How To Write a Poem

So you've decided to write a love poem for your loved one. Or maybe you want to write a funny poem for a child. If you're stuck on where to start and your first line is "Roses are red....", you might benefit from a quick review of poetry writing skills. Follow these easy steps and you'll have a basic poem that you'll be happy to sign your name to.

  1. Decide on the style of poem you want to write. The most common types of poems are rhyming poems, including those where every two lines rhyme (AABB style), every other line rhymes (ABAB style), or every second line rhymes (ABCB style). You could also choose to write a free verse poem, which does not necessarily need to rhyme. For simplicity, stick with a rhyming poem.
  2. Read some poetry. Now that you know what type of poem you're going to write, it's always good to read what other poets are writing. It will give you an idea of proper formatting, and will also get you used to the flow of a poem.
  3. Decide on a topic. Every poem needs to tell a story, or at least discuss the same topic throughout. You might even want to brainstorm some of your ideas and when some points out on paper about what you'd like to say in your poem. This will be great to refer to during the writing process.
  4. Begin writing each verse. For this style of poem, there will be 4 lines per verse (you may think of a verse as a ‘poem paragraph'), and every second line will rhyme. You also need to note that every line of a rhyming poem is capitalized, and punctuation is used throughout just as you would if you were writing a normal sentence. Make note of the look and formatting of this 4-line verse:
    • Mary had a little lamb.
    • Its fleece was white as snow.
    • And everywhere that Mary went,
    • The lamb was sure to go.
As you can see, each line lines up at the margin, and each line begins with a capital regardless of where it is in the sentence. Also, since this is an ABCB style poem, the second and fourth lines rhyme (both referred to as B since they share the same ending sound). In terms of content, use lots of descriptive words and imagery. Be sure to save your strongest point for the very last line of your poem. End with a ‘bang', so to speak.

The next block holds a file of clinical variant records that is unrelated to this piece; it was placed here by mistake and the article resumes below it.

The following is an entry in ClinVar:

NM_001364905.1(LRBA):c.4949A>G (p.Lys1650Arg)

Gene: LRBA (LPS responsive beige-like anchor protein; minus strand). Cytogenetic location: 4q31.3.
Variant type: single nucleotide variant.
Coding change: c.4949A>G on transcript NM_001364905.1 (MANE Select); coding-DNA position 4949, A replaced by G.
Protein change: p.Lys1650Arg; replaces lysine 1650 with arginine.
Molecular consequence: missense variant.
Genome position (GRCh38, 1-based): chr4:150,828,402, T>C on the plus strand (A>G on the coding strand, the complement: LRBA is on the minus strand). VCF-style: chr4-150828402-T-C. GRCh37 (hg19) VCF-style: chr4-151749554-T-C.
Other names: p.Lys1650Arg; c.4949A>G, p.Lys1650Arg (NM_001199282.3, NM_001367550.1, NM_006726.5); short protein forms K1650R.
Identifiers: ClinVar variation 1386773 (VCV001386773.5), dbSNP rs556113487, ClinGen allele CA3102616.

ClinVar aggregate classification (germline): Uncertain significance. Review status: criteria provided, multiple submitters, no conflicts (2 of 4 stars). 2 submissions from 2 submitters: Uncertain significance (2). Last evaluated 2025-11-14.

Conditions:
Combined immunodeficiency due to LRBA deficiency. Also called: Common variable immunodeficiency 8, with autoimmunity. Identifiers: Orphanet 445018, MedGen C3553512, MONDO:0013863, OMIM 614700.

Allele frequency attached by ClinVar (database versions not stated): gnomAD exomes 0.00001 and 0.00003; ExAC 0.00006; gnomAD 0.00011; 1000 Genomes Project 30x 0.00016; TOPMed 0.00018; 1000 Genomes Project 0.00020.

5. Say your poem out loud. Every poem has a sort of rhythm to it, a tempo that almost feels like a pulse when you read it. You'll need to read your poem out loud to make sure that your poem flows well, and has the same tempo throughout. The poem above has 4 beats per line - can you tell? If one line has 4 beats, and the next line has 7 beats, you need to revise your poem so that both lines are about the same length and share the same tempo.

6. Edit your poem. While you might think that your finished poem is a masterpiece, you will definitely need to re-read it to check for errors. There are often a few words that you can replace to make your poem sound even better. Double-check that you have included everything you wanted to say in your poem, and add more verses if you need to. Remember, there is no set length to a poem. It just needs to be consistent in style and formatting throughout. Think of a great title after you're done writing the poem, so you can be sure it suits it perfectly!

You've done it! You're a poet. You can impress your poem recipient even more by transferring your masterpiece to a nice piece of paper or presenting it in some other creative way. You'll win major brownies points from loved ones for this poem, that's for sure.


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